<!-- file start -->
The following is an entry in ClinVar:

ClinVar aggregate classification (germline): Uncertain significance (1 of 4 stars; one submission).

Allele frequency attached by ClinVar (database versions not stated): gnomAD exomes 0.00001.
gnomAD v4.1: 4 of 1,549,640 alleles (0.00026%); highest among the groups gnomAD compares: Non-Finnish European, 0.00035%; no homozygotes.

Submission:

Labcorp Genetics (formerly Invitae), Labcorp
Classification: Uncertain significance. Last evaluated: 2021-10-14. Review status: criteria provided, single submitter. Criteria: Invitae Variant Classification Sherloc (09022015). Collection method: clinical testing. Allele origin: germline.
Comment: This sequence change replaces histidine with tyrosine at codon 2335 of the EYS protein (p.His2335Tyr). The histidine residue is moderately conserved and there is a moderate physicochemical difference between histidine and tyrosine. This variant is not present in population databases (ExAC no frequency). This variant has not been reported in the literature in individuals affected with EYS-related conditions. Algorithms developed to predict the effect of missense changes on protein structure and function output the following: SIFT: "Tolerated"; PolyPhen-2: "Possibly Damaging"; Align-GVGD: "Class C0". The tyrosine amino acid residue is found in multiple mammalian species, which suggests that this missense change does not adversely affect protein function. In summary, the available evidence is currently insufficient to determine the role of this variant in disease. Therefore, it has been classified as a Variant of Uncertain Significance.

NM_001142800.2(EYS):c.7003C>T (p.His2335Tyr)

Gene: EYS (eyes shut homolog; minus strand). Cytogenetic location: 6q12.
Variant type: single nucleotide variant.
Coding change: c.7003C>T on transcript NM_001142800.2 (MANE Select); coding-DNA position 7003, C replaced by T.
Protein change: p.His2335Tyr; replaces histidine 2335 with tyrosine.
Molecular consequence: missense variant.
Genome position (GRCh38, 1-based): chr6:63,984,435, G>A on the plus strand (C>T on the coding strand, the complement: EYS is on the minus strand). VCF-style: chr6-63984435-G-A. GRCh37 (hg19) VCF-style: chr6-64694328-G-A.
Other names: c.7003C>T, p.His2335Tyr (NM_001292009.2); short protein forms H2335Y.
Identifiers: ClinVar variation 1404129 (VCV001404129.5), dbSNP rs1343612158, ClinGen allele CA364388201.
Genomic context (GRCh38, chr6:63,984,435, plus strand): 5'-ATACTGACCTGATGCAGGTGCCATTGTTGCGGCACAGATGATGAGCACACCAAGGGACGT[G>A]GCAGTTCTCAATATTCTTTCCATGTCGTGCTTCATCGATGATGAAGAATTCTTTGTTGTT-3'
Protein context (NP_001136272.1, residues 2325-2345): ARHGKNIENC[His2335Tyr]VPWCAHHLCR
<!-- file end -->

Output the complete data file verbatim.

The following is an entry in ClinVar:

ClinVar aggregate classification (germline): Uncertain significance (1 of 4 stars; one submission).

Allele frequency attached by ClinVar (database versions not stated): gnomAD exomes 0.00001.
gnomAD v4.1: 4 of 1,549,640 alleles (0.00026%); highest among the groups gnomAD compares: Non-Finnish European, 0.00035%; no homozygotes.

Submission:

Labcorp Genetics (formerly Invitae), Labcorp
Classification: Uncertain significance. Last evaluated: 2021-10-14. Review status: criteria provided, single submitter. Criteria: Invitae Variant Classification Sherloc (09022015). Collection method: clinical testing. Allele origin: germline.
Comment: This sequence change replaces histidine with tyrosine at codon 2335 of the EYS protein (p.His2335Tyr). The histidine residue is moderately conserved and there is a moderate physicochemical difference between histidine and tyrosine. This variant is not present in population databases (ExAC no frequency). This variant has not been reported in the literature in individuals affected with EYS-related conditions. Algorithms developed to predict the effect of missense changes on protein structure and function output the following: SIFT: "Tolerated"; PolyPhen-2: "Possibly Damaging"; Align-GVGD: "Class C0". The tyrosine amino acid residue is found in multiple mammalian species, which suggests that this missense change does not adversely affect protein function. In summary, the available evidence is currently insufficient to determine the role of this variant in disease. Therefore, it has been classified as a Variant of Uncertain Significance.

NM_001142800.2(EYS):c.7003C>T (p.His2335Tyr)

Gene: EYS (eyes shut homolog; minus strand). Cytogenetic location: 6q12.
Variant type: single nucleotide variant.
Coding change: c.7003C>T on transcript NM_001142800.2 (MANE Select); coding-DNA position 7003, C replaced by T.
Protein change: p.His2335Tyr; replaces histidine 2335 with tyrosine.
Molecular consequence: missense variant.
Genome position (GRCh38, 1-based): chr6:63,984,435, G>A on the plus strand (C>T on the coding strand, the complement: EYS is on the minus strand). VCF-style: chr6-63984435-G-A. GRCh37 (hg19) VCF-style: chr6-64694328-G-A.
Other names: c.7003C>T, p.His2335Tyr (NM_001292009.2); short protein forms H2335Y.
Identifiers: ClinVar variation 1404129 (VCV001404129.5), dbSNP rs1343612158, ClinGen allele CA364388201.
Genomic context (GRCh38, chr6:63,984,435, plus strand): 5'-ATACTGACCTGATGCAGGTGCCATTGTTGCGGCACAGATGATGAGCACACCAAGGGACGT[G>A]GCAGTTCTCAATATTCTTTCCATGTCGTGCTTCATCGATGATGAAGAATTCTTTGTTGTT-3'
Protein context (NP_001136272.1, residues 2325-2345): ARHGKNIENC[His2335Tyr]VPWCAHHLCR